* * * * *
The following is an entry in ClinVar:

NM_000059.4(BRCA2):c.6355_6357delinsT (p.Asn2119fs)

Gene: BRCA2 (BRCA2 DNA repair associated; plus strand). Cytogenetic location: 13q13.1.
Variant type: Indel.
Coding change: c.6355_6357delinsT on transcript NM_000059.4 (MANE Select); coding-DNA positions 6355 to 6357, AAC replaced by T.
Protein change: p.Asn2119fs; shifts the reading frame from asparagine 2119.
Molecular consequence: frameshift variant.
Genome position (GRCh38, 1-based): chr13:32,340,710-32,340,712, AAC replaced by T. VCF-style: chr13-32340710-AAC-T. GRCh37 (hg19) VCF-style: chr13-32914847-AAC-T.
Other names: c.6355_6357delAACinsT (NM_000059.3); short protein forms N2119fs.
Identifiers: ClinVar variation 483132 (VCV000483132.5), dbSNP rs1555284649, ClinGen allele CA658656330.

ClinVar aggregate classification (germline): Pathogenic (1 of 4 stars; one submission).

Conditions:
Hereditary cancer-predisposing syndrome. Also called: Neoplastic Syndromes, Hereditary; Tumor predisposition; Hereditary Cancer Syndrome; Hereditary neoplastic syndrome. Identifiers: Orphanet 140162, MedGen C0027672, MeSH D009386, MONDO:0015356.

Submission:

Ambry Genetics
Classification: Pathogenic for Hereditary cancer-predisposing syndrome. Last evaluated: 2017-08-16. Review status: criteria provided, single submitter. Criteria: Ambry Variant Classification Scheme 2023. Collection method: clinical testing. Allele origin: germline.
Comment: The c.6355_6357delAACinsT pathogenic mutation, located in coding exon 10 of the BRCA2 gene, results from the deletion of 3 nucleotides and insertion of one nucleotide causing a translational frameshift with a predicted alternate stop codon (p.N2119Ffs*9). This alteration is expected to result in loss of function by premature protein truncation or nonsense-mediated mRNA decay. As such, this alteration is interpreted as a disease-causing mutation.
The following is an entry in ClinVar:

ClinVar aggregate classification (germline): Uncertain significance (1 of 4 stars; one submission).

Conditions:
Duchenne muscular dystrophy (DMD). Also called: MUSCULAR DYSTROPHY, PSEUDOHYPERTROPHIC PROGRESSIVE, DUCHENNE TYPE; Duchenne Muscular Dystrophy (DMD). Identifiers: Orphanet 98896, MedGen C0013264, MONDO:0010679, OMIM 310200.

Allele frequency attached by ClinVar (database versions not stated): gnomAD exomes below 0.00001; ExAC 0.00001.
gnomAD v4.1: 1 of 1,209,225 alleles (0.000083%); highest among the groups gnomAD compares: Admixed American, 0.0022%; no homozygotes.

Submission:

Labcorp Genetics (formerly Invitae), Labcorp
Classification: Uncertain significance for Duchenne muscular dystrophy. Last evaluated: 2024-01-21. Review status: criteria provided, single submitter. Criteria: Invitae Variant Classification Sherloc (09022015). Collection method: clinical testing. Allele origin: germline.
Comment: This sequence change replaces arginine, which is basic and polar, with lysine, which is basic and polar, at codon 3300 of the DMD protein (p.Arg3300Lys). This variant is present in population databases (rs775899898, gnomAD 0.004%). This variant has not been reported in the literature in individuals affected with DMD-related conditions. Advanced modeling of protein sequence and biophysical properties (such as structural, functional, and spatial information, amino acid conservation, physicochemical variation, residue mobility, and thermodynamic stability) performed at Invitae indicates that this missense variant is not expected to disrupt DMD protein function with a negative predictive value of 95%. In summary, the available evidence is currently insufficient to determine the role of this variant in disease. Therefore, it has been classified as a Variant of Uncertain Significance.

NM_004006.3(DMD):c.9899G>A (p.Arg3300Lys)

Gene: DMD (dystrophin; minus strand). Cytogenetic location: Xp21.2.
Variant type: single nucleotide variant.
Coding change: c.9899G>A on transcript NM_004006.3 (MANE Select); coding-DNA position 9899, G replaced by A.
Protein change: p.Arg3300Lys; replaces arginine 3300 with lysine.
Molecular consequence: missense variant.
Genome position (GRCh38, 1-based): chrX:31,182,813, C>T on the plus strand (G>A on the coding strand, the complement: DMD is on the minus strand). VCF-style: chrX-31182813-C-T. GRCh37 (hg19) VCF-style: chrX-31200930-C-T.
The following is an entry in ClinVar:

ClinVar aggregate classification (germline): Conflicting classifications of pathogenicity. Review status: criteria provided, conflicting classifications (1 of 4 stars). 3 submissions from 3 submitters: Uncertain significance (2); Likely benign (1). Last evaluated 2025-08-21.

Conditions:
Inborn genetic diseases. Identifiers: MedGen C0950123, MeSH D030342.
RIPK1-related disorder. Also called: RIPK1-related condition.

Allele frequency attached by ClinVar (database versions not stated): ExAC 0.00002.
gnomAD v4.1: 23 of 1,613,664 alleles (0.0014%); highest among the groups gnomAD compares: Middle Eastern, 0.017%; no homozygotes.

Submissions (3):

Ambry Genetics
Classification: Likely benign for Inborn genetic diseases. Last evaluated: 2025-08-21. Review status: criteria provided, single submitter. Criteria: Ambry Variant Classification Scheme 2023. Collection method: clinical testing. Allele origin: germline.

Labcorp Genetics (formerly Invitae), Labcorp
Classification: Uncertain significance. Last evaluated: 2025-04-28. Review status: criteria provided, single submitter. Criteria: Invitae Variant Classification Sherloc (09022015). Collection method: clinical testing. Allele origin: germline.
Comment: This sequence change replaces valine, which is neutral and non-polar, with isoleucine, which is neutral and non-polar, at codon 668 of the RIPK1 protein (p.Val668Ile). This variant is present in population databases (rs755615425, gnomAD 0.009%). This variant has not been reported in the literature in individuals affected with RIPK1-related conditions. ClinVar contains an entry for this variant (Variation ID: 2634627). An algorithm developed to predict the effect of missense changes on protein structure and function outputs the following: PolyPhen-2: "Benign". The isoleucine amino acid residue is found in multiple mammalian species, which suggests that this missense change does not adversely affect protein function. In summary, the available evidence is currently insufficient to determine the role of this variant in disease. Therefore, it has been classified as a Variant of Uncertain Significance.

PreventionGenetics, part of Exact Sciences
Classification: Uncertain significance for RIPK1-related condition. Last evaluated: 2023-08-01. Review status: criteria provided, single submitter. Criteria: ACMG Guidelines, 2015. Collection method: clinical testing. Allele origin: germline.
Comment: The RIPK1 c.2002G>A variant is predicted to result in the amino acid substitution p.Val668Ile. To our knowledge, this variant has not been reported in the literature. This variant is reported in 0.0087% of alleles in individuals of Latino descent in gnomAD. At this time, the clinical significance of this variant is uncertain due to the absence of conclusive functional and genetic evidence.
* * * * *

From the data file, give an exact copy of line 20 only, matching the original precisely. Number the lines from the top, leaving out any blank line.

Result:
Conditions: